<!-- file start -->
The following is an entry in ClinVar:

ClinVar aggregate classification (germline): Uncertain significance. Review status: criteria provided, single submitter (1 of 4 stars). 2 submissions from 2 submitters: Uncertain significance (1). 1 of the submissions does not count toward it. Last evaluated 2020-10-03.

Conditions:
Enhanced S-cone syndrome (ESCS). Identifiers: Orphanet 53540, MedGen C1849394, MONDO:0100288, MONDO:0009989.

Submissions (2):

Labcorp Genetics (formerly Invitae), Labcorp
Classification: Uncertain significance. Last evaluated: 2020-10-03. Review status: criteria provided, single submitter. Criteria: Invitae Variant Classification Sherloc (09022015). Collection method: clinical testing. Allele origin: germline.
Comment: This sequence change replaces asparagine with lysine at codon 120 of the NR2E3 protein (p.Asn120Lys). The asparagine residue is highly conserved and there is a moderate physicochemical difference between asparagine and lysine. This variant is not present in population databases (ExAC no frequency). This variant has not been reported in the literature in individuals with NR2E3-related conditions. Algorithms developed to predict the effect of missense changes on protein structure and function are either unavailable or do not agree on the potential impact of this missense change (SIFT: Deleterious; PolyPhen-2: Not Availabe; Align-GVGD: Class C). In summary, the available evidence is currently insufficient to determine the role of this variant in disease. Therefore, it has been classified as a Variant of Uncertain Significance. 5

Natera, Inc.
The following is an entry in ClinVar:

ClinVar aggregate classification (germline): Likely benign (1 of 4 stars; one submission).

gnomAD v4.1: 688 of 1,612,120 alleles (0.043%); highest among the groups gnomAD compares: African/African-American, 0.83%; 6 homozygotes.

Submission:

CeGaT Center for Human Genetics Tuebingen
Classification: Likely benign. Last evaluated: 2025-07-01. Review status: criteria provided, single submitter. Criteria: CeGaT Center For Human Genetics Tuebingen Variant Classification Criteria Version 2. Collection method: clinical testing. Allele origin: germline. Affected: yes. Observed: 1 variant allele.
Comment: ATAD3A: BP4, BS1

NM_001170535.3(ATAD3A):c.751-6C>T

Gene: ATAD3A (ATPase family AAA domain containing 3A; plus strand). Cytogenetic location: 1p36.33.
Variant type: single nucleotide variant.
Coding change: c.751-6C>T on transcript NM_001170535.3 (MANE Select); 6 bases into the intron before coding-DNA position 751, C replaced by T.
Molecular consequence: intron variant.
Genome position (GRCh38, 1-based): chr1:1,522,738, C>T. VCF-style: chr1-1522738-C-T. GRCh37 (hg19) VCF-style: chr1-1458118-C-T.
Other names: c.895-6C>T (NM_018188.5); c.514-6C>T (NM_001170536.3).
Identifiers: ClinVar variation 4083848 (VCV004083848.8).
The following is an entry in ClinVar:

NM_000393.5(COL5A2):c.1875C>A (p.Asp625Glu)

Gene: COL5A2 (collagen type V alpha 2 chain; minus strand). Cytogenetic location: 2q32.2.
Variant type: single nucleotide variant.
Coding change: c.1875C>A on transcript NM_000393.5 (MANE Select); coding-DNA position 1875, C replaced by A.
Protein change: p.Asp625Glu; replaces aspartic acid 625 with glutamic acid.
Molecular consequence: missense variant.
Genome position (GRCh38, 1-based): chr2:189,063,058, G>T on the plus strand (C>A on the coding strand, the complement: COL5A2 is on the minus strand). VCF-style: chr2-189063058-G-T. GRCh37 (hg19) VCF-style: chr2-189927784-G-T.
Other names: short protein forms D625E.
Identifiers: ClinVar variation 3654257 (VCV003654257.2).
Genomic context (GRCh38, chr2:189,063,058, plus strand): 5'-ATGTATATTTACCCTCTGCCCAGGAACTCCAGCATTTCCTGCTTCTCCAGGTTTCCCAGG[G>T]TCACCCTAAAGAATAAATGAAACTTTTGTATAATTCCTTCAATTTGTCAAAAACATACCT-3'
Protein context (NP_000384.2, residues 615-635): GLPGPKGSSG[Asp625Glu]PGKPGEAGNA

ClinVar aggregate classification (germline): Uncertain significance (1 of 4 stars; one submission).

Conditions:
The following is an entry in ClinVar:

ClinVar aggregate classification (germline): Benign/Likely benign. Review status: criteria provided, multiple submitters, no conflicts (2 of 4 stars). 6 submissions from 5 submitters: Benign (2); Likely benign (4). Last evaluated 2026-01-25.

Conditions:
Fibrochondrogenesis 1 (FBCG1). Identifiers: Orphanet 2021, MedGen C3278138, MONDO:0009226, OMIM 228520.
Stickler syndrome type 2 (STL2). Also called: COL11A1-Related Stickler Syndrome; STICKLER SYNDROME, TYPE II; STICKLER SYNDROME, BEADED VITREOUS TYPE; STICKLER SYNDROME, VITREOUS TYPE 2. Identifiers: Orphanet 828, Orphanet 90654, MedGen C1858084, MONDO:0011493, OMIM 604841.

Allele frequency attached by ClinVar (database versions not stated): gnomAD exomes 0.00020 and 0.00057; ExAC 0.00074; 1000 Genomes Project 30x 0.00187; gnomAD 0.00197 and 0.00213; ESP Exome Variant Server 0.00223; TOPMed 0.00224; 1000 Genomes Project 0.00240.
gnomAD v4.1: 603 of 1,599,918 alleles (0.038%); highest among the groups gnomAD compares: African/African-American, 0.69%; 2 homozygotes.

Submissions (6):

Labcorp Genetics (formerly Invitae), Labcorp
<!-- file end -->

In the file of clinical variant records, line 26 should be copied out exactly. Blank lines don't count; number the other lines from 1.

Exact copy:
NM_000393.5(COL5A2):c.1875C>A (p.Asp625Glu)